Nassib Lahoud , head of the Democratic Renewal Movement and one of the main pillars of March 14 alliance passed away Thursday after a long illness. He was 68.
Lahoud passed away at dawn at Hotel Dieu Hospital in Ashrafieh, Beirut. A funeral will be held for him Saturday at St. Georges Cathedral in downtown Beirut .
Maronite Patriarch Beshara Rai said Thursday Lahoud’s death was a “great loss to Lebanon.”
President Michel Suleiman expressed his deepest condolences and said he had a lost a friend.
“Lebanon lost with ex MP Nassib Lahoud’s passing a wise and moderate man. I offer my deepest condolences to his family and all Lebanese,” Suleiman said on his Twitter page
“I lost a dear friend who was key in forming the first government of my presidential term, and remained a close adviser afterwards,” Suleiman added.
Lahoud held various political posts including Ambassador to the USA, Member of Parliament and Minister of State. He has also been at various times, a serious presidential contender.
Lahoud is the son of ex-Member of Parliament, ex- Minister of Foreign Affairs and Minister of Defense Salim Lahoud
Lahoud was born in Baabdat – Matn, Lebanon, but was educated and spent a large portion of his life in the United Kingdom. After finishing his engineering studies, he founded Lahoud Engineering Co. Ltd. (in the early 1970s); the company’s activities are mostly the construction of large-scale power and heavy industry plants.
His backstage participation in the Taif conference in Saudi Arabia, which ended the destructive Lebanese civil war, made him ambassador to the United States of America, where he enjoyed high-level relationships with leading U.S politicians. In 1991, he returned to Lebanon and was appointed Maronite Christian parliamentarian of the Metn region. He was later re-elected in organized legislative elections in 1992, 1996 and in 2000.
From the beginning of his political life, he situated himself in the opposition to the pro-Syrian governments that ruled the country. He opposed the economic policies of the late prime-minister Rafik Hariri and Syrian interference in the Lebanese political scene. He voted against the constitutional amendments imposed by Syria to extend the mandates of presidents Elias Hrawi (in 1995) and Emile Lahoud (in 2004).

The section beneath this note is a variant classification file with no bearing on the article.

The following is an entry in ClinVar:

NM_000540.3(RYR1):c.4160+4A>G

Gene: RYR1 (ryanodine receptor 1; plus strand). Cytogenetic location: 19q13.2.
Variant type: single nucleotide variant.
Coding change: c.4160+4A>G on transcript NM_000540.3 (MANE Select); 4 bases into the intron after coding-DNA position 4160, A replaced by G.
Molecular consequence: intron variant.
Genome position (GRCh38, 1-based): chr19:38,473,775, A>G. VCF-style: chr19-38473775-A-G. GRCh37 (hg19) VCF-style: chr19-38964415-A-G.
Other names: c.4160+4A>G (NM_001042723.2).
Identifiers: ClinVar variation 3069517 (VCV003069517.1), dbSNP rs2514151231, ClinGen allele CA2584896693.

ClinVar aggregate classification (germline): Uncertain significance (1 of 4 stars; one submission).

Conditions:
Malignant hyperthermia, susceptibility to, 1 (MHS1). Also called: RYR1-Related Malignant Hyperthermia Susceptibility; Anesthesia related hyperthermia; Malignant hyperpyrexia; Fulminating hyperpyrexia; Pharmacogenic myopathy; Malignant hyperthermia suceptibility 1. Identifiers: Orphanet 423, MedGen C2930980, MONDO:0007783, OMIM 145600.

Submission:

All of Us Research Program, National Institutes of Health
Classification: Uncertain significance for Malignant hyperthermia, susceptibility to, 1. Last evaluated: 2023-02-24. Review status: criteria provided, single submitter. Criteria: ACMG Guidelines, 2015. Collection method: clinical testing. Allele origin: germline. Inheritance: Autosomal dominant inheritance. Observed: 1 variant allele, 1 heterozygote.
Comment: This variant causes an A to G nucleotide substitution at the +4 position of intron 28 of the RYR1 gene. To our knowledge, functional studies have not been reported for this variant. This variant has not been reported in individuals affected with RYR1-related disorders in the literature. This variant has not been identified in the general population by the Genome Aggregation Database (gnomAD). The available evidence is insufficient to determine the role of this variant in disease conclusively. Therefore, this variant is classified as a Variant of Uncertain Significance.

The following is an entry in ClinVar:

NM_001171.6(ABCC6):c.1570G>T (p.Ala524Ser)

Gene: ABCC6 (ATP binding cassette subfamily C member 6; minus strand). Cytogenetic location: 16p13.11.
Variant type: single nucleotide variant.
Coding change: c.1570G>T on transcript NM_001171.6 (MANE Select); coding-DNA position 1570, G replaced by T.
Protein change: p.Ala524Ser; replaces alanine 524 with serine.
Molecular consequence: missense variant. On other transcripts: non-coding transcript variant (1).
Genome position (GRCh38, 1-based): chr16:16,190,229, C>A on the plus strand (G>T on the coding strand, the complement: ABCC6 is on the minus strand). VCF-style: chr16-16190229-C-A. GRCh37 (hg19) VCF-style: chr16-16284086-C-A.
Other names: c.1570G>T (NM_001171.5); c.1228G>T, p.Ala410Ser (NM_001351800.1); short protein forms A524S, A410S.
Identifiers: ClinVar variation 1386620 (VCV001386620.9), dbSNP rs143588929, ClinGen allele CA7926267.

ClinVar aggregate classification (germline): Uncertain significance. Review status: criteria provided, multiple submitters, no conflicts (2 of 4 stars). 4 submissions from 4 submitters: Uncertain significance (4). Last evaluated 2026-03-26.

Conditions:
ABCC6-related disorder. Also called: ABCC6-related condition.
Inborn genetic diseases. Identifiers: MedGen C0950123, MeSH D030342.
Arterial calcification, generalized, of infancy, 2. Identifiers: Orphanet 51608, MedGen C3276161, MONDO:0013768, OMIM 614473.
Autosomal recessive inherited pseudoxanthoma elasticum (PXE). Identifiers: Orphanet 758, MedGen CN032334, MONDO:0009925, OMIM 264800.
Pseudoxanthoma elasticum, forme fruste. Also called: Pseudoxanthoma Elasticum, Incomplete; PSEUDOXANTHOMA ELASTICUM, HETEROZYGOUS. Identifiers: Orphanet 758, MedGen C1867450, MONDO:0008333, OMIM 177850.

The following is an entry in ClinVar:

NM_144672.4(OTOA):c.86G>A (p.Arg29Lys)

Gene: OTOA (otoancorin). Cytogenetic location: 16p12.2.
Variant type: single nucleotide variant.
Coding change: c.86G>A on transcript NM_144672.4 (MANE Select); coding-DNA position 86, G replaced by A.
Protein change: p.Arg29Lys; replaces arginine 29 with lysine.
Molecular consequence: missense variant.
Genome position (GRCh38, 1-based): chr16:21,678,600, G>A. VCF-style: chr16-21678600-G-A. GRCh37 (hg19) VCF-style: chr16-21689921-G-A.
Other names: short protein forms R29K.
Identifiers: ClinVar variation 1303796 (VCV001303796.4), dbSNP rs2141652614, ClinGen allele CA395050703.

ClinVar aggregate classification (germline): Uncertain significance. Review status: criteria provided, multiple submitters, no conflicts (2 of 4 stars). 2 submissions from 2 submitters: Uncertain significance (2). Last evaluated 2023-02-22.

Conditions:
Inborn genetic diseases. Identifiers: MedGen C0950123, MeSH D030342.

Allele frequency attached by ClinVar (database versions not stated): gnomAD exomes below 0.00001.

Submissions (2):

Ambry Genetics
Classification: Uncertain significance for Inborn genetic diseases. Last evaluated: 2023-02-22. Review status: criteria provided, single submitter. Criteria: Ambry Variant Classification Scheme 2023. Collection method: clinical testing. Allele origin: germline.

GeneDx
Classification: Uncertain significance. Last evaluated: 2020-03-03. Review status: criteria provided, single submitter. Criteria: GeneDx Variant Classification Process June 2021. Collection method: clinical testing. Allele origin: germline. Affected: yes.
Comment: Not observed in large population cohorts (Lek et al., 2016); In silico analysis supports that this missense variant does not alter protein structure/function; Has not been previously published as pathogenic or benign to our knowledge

In 2001, he joined the Qornet Shehwan Gathering, regrouping prominent Christian opposition figures under the patronage of Maronite Patriarch Nasrallah Boutros Sfeir.
The same year, he founded along with about two hundreds and fifty Lebanese intellectuals (of which Misbah Ahdab, Camille Ziadé, Nadim Salem, Antoine Haddad, Ziad Baroud, Wafic Zantout, Mona Fayad, Hareth Sleiman,Malek Mroueh, Melhem Chaoul…) The Democratic Renewal Movement. A movement that presents itself as a reformist and laic, opposition political movement. Despite being defamed by traditionalists, and populists, Lahoud and the DRM are extremely respected among intellectual circles.[dubious – discuss]
He was a prominent figure of the anti-Syrian opposition movement that started to organize itself after the extension of the pro-Syrian president Emile Lahoud’s term and which gained more political weight following the assassination of Rafik Hariri on 14 February 2005.
Since 1995, Nassib Lahoud was considered to be the most serious candidate for the presidency. Despite his defeat in the last parliamentary elections, he announced that he was prepared to run for president if the March 14 Alliance that holds a majority in parliament since the last elections backs him. His willingness to run for the presidency is part of a wider campaign to remove the pro-Syrian president Emile Lahoud (Nassib’s cousin) who is widely considered to be the last bastion of Syrian hegemony over the country.
In 2008, the parliamentary majority designated Lahoud as its presidential nominee but the Hezbollah-led opposition refused to attend a legislative session to elect a new president, thus ensuring there was no quorum. President Michel Suleiman was later elected by consensus, after Hezbollah supporters attacked majority-affiliated buildings in Beirut, in a show of force reminiscent of the days of the Lebanese civil war. This was due to a refusal by the government to rescind two controversial executive decrees that aimed to dismantle Hezbollah’s private telecommunications system as well as sack the military general responsible for airport security.
Nassib Lahoud was later appointed as Minister of State, as the representative of the Ex-Qornet Shehwan Gathering, in the first government under President Michel Suleiman mandate.
Lahoud is survived by his wife Abla Festoq and their two children Salim and Joumana.